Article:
The connection between social media and relationships has been the topic of conversations for years now. Multiple studies show that social media impacts our mental health and how we view ourselves, and our self-esteem. So it’s only natural to assume that it should also impact our romantic relationships, right?
According to Pew Research Center, 45% of millenials say that the internet impacted their relationship, while only one in ten adults aged 65 and over say the same. So, it’s clear that the internet and social media play an important part in the younger generation’s romantic relationships.
In the same study, 74% of people reported that the impact internet had on their relationship was positive, with only 20% reporting a negative effect on their romantic relationship. However, looking at the general consensus of how social media affects relationships, social media is often painted in a not-so-positive light.
So, let’s look at the relationship between social media and our romantic relationships to better understand the connection.
The Perfect Illusion
One of the most common negatives of social media and relationships online is the unrealistic picture of what a relationship should look like. Social media is filled with curated moments from people’s lives. Couples love to share their relationships with others, capturing only the sweetest and happiest moments, which can often create the illusion of a perfect relationship.
It’s rare to find a couple sharing a moment where they’re fighting with their significant other or when their holiday went wrong, and they were not talking to each other for two hours because of it. To those scrolling, seeing the perfect happy couple moments on their feeds, it can feel like their relationship is lacking because it’s not always happy and perfect.
A study published in the Journal of Education and Social Development reveals that the bigger the role social media plays in someone’s life, the less satisfying their relationships are. So, it’s natural that when you see perfect couples on your social media feed, you’ll start resenting your relationship and life, wishing that you too could be just as happy and beautiful as those couples you see on social media.
Toxic Jealousy Trap
One study found a link between social media and increased jealousy in relationships. It’s very easy to get sucked into the never-ending cycle of surveying your partner and their activities on social media profiles with the internet being available 24/7. Seeing your partner follow other people or like and comment under other people’s posts can make people jealous and even create paranoia that their partner is cheating on them.
Stalking your significant other on social media can also encourage comparison where you start comparing yourself to your partner’s ex and past relationships. This can lead to negative self-esteem and lower your satisfaction with your relationship because you’ll always be comparing it to someone else’s.
However, Dr. Marlynn Wei adds that “researchers hypothesized that those with higher levels of relationship uncertainty, such as fears about the relationship’s future, would demonstrate increased surveillance of partners.” So, it might be that not every couple will participate in the toxic social media behavior leading to jealousy.
When Social Media Comes First
A study conducted at Brigham Young University revealed that one of the most common negative effects of social media on relationships is distraction, irritation, and decreased quality time spent with the significant other. When one partner is consumed with social media and scrolling, it’s easy to forget the important things and neglect the other partner’s needs. It’s also common for the partner to get irritated when their significant other interrupt their social media time, leading to conflicts.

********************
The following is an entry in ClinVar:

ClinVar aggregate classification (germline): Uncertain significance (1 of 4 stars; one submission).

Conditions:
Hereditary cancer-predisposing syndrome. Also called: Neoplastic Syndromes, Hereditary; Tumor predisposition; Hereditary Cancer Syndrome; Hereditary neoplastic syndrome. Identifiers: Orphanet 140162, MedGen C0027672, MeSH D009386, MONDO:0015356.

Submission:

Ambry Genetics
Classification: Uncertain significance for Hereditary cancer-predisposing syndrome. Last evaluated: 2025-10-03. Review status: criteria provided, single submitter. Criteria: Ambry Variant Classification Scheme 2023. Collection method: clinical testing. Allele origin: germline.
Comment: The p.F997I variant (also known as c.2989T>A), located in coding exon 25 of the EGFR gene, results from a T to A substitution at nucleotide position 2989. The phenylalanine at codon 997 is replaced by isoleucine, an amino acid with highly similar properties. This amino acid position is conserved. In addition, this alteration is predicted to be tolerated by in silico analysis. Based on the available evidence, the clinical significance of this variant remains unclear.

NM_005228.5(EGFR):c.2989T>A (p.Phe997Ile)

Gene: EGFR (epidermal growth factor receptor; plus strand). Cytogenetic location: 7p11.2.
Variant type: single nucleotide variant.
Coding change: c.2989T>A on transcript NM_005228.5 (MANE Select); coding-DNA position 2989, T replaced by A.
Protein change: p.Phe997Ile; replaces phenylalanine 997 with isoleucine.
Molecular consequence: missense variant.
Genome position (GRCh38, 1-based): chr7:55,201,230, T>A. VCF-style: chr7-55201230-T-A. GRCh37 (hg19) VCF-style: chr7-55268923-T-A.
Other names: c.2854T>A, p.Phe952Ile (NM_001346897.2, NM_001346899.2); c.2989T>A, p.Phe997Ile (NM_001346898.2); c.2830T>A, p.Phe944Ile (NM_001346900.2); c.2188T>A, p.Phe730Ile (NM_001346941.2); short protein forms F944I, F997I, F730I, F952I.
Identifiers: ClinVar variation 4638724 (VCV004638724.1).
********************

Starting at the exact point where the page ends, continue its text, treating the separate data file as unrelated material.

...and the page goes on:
In the 2020 study, researchers at Pew Research Center found that even 51% of Americans in romantic relationships say that their partner is often distracted by their phone while trying to have a conversation with them. And 40% of people admit that they’re bothered by the amount their partners spend on their phones.
Relationships are a two-way street and require constant work and attention to be rewarding. If one partner feels as if social media has a more important place in their partner’s life than they do, then it can create negative feelings towards their partner and lower the satisfaction of the relationship.
The Bright Side
Not everything about the relationship between social media and relationships is negative, though. Researchers at Pew Research Center found that teenagers feel more connected to their partners due to social media. In another study, researchers found that 41% of young adults between the ages of 18 and 29 also report that they have felt closer to their partners due to connecting with them online.
So, despite the obvious negatives that come with social media, it’s clear that people find it useful to feel closer to each other. Communicating over social media, commenting, and liking each other’s posts can be a way to show affection for another person. It’s also a way to feel part of each other’s lives if a couple doesn’t see each other often due to location or personal reasons.
Another benefit of social media on relationships is that it helps connect single people. One study revealed that online dating has almost entirely replaced other forms of meeting significant others for heterosexual people in America. Meeting people on dating apps rather than in coffee shops or clubs is very common for younger generations, and social media can serve as the platform where people meet their significant others.
So, while there are dangers that come with social media and relationship building and nurturing, there is also a huge positive impact on people’s lives and the way they connect and find their romantic partners.